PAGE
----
Back problems can also cause a lot of pain to the dogs. Back problems in dogs can range from something like a pulled muscle to something more serious like a herniated disk.

Click here to learn more about different back problems in dogs.


Injuries such as bone fractures, sprains, bruises, etc., as well as insect bites and stings can also cause a lot of pain to our dogs.

Ear Infections

Dog ear infections, especially when spread to the middle or inner ear, can be extremely painful. Usually the dog will shake his head violently and will scratch the affected ear incessantly. He may also rub his head against the wall or furniture.

You can find detailed information on this ear problem here.

Eye Problems

Eye problems, such as ocular infections, ulceration of the cornea, glaucoma, etc., can be another source of pain and discomfort for our dogs. Dogs with eye problems usually will consistently scratch the affected eye with their hind leg.

They may also rub their eye against the bed, carpet, furniture, etc.

Read more about different eye problems that can affect our dogs here.


Yes - dogs suffer from headaches too! They may develop nervous migrane or the headache may be as a result of a tumor.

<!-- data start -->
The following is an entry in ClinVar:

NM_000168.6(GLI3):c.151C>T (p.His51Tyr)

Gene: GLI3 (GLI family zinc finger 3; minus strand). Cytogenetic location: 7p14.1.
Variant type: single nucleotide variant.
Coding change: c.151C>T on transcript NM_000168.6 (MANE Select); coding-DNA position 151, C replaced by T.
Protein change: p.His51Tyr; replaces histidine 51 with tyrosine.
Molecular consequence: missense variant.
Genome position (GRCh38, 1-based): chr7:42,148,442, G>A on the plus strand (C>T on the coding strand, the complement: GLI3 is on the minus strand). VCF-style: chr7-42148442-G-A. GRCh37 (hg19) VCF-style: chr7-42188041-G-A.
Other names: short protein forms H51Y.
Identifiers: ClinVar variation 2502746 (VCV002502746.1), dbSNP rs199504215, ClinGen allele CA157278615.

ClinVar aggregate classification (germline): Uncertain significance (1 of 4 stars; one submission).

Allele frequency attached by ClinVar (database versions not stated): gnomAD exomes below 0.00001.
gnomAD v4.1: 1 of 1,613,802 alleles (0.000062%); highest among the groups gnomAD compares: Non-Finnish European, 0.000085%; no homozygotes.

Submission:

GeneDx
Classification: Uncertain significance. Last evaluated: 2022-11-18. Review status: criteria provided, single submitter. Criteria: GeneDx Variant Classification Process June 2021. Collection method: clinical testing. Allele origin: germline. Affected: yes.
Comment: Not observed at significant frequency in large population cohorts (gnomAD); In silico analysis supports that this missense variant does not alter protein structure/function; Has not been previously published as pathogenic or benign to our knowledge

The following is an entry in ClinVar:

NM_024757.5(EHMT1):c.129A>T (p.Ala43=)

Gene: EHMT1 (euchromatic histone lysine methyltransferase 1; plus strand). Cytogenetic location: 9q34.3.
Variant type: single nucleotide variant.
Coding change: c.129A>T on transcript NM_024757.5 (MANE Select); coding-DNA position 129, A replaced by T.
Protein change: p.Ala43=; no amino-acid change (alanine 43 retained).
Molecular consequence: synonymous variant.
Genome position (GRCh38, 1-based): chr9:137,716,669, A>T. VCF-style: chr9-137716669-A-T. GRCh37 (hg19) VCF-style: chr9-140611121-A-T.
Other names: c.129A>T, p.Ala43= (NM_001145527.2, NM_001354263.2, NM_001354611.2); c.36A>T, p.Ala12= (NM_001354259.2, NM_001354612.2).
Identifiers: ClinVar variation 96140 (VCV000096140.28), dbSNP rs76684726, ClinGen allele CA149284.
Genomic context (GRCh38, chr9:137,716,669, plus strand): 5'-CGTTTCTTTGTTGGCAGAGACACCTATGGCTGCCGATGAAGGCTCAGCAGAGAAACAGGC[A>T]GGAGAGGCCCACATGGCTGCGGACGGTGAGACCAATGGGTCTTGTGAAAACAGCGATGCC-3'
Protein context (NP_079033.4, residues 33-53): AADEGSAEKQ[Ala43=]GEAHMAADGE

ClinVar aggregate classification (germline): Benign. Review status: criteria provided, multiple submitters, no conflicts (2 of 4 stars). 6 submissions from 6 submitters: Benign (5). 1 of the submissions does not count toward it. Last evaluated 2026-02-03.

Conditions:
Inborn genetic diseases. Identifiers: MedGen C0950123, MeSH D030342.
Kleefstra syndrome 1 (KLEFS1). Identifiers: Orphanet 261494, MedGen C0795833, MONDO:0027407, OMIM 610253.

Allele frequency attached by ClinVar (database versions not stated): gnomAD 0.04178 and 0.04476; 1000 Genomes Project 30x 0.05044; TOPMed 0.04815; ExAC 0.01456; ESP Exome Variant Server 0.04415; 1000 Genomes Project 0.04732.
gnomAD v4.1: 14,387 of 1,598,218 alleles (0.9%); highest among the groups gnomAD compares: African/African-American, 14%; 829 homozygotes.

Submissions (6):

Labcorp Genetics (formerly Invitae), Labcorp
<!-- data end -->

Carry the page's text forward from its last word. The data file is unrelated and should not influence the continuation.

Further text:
Usually a dog suffering from headache has a fixed stare, or he may have his eyes closed. He will shake his head lightly and repeatedly from side to side, he may scratch his head, or rub his head against furniture or on the rug.

Dental and Gum Problems

Tooth decay, abscesses, and gingivitis are all culprits that cause great pain to our dogs. Dogs suffering from dental or gum diseases usually drool, sometimes cough, and have no appetite. It is therefore important to take care of our dog's teeth and gums.

Click here for more information about dog oral problems and dental care.

Problems with the Digestive System

Relieving Pain in Dogs Indigestion caused by eating something inedible, poisoning, bloating, or obstruction of the intestines can cause abdominal pain to our dogs.

Dogs with abdominal pain will rub their lateral abdomen against walls or furniture. They may also lay down and unwilling to get out of bed. They will try to lick their abdominal area.

Urinary Tract Infections

Another painful dog illness is urinary tract infections. Dogs with UTIs have a curved back because they have back pain. They urinate frequently and sometimes in inappropriate places. They also experience pain while urinating.

Read more about dog UTIs here.

Anal Sac Impaction

Dogs who have anal sac problems are always licking or even biting the anal area. They will scoot on the floor leaving unsightly "skid marks". Because of the pain from the rear end, they tend to sit down extremely carefully, looking backwards all the time.